Social Security and divorce planning are two complex financial planning topics; the combination of the two can be even trickier. The population currently making decisions to claim Social Security -- baby boomers -- has among the highest divorce rates of any generation. And the boomers' divorced population is growing; in a phenomenon known as "gray divorce," Americans over 50 are divorcing more frequently than in the past.

Social Security advice for divorced clients requires the right mix of technical and relationship-oriented expertise. Keep this advice in mind as you work to maximize your clients' Social Security post-divorce.


Social Security is not straightforward in cases of divorce. First, make sure you establish your client's length of marriage and time of divorce; 10 years is the magic number for married years to make your client eligible to receive Social Security benefits or survivor benefits on their ex-spouse's record.

Process tip: Always ask clients if they have been married before. You may think you know everything about your client, but sometimes you would be surprised.


If your client got (and stayed) remarried, they will not be eligible to claim benefits based on their ex's record. If the client has had more than one marriage that lasted more than 10 years and resulted in divorce, both exes' records are in play as potential claiming strategies.


As always, the longer a client can wait for Social Security up to age 70, the larger the monthly benefit will be. Focusing on full retirement age and beyond is key for maximization strategies.

Note that you don't just need to know your client's full retirement age; the ex-spouse's age matters as well.

Process tip: Begin to discuss Social Security strategies with clients early -- well before age 62. If your client is divorcing with retirement years off, you can still have an initial discussion about options.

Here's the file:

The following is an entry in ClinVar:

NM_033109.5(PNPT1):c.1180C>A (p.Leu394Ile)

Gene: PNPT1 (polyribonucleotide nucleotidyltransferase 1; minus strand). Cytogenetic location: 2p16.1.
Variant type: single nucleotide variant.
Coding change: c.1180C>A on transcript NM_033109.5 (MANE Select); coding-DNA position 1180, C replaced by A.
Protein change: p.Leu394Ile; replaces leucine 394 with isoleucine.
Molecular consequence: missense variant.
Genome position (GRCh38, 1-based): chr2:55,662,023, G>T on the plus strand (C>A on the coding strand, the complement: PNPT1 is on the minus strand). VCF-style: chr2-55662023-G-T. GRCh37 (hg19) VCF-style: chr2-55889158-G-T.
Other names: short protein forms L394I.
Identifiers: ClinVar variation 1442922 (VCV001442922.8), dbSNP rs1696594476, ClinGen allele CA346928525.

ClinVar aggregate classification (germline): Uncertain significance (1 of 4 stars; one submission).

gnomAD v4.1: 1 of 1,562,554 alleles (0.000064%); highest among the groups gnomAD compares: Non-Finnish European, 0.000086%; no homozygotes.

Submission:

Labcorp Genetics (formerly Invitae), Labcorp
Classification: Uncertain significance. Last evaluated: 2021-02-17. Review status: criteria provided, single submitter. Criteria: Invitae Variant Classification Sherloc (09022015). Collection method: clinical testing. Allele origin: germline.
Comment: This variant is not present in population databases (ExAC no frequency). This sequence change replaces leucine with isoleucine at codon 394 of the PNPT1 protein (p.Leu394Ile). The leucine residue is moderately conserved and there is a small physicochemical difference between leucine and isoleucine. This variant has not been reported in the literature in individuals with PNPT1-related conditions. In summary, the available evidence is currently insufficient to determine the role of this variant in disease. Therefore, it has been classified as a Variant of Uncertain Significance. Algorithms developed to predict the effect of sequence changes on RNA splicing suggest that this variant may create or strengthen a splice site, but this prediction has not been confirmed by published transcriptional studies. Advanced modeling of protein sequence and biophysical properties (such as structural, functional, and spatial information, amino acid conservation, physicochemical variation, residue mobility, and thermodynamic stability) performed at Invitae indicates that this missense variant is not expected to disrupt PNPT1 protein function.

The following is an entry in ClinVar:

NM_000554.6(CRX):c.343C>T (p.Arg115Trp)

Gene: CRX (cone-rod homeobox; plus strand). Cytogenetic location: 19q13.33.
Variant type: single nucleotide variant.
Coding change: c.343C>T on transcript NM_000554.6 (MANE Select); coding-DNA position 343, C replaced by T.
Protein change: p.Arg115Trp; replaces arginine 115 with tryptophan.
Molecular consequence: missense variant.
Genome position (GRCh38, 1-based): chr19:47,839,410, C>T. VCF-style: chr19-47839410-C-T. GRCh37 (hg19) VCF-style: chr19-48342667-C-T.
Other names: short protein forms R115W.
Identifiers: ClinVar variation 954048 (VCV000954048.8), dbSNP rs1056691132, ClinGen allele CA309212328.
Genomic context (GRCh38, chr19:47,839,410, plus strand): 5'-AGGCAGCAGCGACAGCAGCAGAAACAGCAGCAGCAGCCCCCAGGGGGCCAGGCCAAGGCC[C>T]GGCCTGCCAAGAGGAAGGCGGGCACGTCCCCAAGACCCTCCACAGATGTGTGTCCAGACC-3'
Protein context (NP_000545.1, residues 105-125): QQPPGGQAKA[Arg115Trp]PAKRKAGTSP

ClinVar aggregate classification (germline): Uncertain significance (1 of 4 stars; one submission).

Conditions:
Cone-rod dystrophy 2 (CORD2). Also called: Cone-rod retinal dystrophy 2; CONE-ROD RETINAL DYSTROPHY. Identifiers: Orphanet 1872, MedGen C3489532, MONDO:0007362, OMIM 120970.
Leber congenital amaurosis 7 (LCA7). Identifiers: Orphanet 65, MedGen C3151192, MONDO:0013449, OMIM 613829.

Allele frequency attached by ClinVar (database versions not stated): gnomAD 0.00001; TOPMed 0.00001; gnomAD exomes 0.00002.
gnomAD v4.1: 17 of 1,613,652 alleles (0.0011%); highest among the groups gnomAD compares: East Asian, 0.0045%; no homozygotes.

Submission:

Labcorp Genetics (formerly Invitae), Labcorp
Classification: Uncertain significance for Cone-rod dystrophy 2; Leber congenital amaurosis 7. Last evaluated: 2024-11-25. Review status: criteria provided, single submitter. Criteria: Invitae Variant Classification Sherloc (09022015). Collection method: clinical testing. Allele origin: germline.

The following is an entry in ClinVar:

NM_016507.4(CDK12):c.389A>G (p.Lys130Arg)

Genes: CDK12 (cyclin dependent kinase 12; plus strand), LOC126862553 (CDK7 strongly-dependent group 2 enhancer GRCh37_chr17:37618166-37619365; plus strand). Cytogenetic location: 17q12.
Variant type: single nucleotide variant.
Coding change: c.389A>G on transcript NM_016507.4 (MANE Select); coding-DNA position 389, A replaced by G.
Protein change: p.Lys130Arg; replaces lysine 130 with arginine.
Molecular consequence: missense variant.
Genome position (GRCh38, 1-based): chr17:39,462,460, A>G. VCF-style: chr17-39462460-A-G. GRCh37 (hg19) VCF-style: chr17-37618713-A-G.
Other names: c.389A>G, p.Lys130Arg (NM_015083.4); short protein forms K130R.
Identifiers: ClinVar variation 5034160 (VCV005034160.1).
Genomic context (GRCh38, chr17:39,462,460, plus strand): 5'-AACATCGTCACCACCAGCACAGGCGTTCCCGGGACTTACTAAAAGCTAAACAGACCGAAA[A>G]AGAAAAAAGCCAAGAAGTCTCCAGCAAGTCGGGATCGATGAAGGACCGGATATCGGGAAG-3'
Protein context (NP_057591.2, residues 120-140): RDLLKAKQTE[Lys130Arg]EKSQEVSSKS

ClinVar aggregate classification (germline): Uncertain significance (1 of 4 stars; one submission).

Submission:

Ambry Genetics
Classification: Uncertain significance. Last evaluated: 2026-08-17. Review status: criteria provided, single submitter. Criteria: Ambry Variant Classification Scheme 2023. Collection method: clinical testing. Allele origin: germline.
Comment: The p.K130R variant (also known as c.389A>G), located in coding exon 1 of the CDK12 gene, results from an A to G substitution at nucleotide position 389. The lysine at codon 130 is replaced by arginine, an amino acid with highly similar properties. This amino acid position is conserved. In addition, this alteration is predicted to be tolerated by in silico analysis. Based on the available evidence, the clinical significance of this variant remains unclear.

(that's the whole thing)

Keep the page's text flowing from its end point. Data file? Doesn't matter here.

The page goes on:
Social Security maximization will often include file-and-suspend or use of a restricted benefit. In the case of divorce, it may be advantageous to file for a restricted benefit so that a client can collect on the ex's record at first, then switch to his or her own necessarily higher benefit at age 70.

Process tip: Use your financial planning or Social Security analysis software to evaluate options for your client's claiming strategies and document them for your records, your communication with clients and future plans.


Americans continue to shortchange themselves with early claiming. Incorporate the results of different claiming choices into your retirement analysis for your clients.

Veer away from breakeven analysis, which is found to be less persuasive in assisting clients to make favorable long-term decisions.

Process tip: Lay out your client's choices in a straightforward manner. Consider showing them the differences in their probability of success in retirement based on different strategies or show their accumulated benefits at different ages as you work with them on their decision.


Divorced clients who are eligible to receive a spousal benefit on a former spouse's record are also eligible for survivor benefits upon the death of that spouse. Keep this in mind and educate your client on Social Security's rules.

Bring value to your divorced clients by understanding the facts of the situation and their eligibility. Work with these clients to so that they use Social Security to their advantage. Educate your clients so that there is a clear understanding of their personal options.

Melissa Joy, CFP, is partner and director of wealth management at Center for Financial Planning, an independent Raymond James firm in Southfield, Mich.

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